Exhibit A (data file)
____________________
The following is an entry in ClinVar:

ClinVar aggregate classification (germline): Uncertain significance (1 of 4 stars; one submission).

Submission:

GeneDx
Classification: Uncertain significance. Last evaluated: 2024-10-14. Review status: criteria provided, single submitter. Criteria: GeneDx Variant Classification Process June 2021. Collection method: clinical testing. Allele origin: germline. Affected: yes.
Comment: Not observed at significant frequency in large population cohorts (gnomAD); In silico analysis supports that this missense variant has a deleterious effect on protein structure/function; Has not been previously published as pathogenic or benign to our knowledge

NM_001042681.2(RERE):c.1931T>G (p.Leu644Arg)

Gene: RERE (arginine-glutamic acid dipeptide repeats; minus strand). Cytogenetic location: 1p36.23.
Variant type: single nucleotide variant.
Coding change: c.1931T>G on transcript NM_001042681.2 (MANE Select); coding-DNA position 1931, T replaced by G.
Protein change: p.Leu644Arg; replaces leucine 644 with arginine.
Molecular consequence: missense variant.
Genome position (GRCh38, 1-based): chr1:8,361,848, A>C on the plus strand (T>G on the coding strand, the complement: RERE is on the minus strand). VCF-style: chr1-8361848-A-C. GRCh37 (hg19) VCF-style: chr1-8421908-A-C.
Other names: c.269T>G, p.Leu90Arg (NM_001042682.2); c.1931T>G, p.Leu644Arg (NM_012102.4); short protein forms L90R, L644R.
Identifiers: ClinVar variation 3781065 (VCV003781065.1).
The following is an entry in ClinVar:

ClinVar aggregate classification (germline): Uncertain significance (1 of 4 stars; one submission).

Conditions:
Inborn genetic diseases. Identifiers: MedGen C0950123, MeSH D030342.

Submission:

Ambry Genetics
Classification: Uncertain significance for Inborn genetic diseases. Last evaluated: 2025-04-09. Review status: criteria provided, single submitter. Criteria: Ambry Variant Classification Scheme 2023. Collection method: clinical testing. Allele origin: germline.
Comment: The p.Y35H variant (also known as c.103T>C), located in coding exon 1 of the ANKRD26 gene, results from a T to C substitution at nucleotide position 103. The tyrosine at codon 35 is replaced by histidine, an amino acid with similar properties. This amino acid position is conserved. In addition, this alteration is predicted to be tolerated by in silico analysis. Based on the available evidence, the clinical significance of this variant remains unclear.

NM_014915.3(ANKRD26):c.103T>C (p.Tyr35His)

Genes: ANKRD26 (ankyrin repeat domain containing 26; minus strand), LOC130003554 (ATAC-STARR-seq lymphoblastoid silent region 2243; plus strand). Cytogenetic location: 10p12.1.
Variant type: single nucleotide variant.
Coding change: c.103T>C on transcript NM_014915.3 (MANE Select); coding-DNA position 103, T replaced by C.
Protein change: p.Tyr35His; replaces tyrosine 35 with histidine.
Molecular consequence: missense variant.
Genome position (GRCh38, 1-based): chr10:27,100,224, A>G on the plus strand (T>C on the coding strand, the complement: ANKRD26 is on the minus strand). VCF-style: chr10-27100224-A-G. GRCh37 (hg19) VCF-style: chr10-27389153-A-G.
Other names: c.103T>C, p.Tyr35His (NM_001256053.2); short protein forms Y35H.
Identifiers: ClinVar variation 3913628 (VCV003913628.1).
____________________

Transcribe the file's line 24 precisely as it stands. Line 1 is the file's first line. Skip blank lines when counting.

NM_014915.3(ANKRD26):c.103T>C (p.Tyr35His)